It’s not you – sometimes, when speaking with software developers, it sounds like they just arrived from a different planet. And it is equally probable that their explanations of the custom software development process can fail to connect, in part because of the use of jargon/lingo and because of what seems like a highly technical slant on a highly technical process. In this Sandbox Software White Paper, strategist Todd Kasenberg, who is not a software programmer, shares insight gained from programmers and software architects in an accessible way to open up the black box of custom software development.
Custom software – sometimes called programming, sometimes called a database – is crafted by software engineers to meet needs identified in your business. The term custom means that it is built to your exact specifications – dovetailing tightly with your processes and procedures. Commonly, efforts are made, in creating custom software, to build bridges with off-the-shelf software and to interface with other systems not yet ready for retirement. There are many common myths and reservations about custom software, and lots of confusion about why you would want it or when you would use it. In this Sandbox Software White Paper, strategist Todd Kasenberg tackles the myths associated with custom software and appropriately positions custom software solutions in supporting the work of organizations and businesses.
The question – Can organizational objectives really be facilitated by a dedicated intranet or web portal? We’ve gone through cycles of interest and disinterest in corporate intranets; many of the problems of corporate intranets that fail have their roots in failure to engage and inadequate search capabilities. In this Sandbox Software White Paper, strategist Todd Kasenberg explores how an intranet – intended to provide access to a range of tools that facilitate the work of the enterprise – can become rich and engaging zones that employee efficiency. Through simple strategic efforts like the development of clear goals and focusing on the work of the organization with obsession, and tactics like personalizing experience and connecting people with social tools to enable the work of the organization, intranets can be incredible investments in unleashing organizational progress.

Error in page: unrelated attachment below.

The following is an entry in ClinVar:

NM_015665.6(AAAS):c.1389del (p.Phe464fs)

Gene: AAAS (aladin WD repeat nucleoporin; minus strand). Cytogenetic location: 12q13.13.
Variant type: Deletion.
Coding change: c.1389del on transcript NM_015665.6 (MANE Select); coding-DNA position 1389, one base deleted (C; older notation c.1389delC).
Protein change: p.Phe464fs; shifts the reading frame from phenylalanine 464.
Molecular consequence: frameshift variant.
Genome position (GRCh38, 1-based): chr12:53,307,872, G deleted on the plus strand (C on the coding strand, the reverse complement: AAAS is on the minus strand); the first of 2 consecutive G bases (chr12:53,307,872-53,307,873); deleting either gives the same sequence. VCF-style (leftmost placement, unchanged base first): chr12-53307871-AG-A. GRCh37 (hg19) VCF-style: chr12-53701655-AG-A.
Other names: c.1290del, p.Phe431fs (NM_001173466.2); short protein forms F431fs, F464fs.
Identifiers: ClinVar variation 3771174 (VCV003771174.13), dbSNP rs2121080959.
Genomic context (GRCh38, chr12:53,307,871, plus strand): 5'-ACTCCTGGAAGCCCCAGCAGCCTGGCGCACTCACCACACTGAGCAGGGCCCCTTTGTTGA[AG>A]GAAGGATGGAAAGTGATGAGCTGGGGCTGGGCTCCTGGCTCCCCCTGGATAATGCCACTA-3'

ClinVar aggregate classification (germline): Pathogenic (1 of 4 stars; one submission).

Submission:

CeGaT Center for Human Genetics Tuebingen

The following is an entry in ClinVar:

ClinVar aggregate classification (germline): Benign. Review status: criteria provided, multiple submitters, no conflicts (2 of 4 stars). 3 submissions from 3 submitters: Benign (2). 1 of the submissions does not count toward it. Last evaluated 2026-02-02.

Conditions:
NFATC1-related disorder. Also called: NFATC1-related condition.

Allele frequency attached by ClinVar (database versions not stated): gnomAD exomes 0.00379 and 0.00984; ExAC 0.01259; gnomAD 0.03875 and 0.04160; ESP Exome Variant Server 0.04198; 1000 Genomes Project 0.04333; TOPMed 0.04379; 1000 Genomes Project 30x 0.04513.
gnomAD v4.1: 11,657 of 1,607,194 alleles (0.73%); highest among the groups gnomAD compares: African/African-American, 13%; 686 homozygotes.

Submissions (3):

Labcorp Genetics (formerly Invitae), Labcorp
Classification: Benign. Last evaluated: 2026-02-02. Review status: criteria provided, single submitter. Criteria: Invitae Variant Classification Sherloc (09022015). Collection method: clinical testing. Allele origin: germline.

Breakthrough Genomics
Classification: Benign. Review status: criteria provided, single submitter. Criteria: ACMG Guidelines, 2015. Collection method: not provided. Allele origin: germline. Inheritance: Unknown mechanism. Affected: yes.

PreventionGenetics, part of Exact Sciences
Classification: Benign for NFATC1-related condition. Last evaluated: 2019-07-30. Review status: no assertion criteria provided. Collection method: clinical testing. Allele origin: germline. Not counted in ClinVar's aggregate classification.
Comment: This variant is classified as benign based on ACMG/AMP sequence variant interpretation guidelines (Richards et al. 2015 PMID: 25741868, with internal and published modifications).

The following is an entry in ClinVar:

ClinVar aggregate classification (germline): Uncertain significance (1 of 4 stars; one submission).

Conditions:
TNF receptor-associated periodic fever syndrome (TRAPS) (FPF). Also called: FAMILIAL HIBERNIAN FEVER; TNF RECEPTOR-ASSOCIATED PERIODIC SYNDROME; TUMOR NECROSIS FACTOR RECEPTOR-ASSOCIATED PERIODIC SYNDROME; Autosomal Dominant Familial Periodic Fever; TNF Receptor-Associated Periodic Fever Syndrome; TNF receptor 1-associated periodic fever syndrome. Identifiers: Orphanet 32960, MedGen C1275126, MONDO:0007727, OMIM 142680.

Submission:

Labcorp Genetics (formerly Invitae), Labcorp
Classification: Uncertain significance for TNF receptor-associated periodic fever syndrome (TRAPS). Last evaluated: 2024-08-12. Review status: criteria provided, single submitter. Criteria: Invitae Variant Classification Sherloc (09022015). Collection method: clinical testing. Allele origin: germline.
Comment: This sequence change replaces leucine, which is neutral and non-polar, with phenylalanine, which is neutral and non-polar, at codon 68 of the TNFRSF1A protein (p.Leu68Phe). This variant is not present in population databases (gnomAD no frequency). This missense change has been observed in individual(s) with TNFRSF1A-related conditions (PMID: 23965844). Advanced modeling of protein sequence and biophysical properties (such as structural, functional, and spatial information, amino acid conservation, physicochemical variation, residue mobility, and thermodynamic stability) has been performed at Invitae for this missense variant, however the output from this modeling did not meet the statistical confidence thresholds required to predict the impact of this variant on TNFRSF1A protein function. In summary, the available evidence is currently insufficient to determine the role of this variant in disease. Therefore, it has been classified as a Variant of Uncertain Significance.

When you’ve decided to commit to a professional website build, you have the challenge of choosing amongst a number of competing digital agencies and website development shops, each seemingly talking about approaches to technology and customer service ethic. Sandbox Software strategist Todd Kasenberg spells out the top 11 tips for choosing a website developer.
A tool to help you establish whether or not your website is providing value to your organization.
Modern technologies allow each of us to become content editors, publishers, rebroadcasters or curators. Blogs should be perceived as part online journal, part pulpit, and part online “Letters to the Editor” service. They certainly begin with a point of view from the primary author – but done well, become a true social media, where others may contribute feedback, insight, or just plain disagree. Frequency, concise writing, and incorporation of multimedia can all help create a blog that is rich, inviting, and supporting web marketing goals on the web. This White Paper reviews the do’s and don’ts of blogging, including business blogging. Important tips include paying attention to your readers, and creating and adhering to policies that include not only frequency, but also tone and content.
Particularly if you expect that your new or next website is going to require an investment over $10,000, you might want to consider establishing a bidding process for vendors. To do this effectively, you will find value in preparing and circulating an engaging and informative Request for Proposals (or RFP). In this Sandbox Software White Paper, strategist Devin Gauthier – who has sat on both the preparing and receiving sides of RFP development – shares insight about what to include and exclude as you prepare a website development RFP.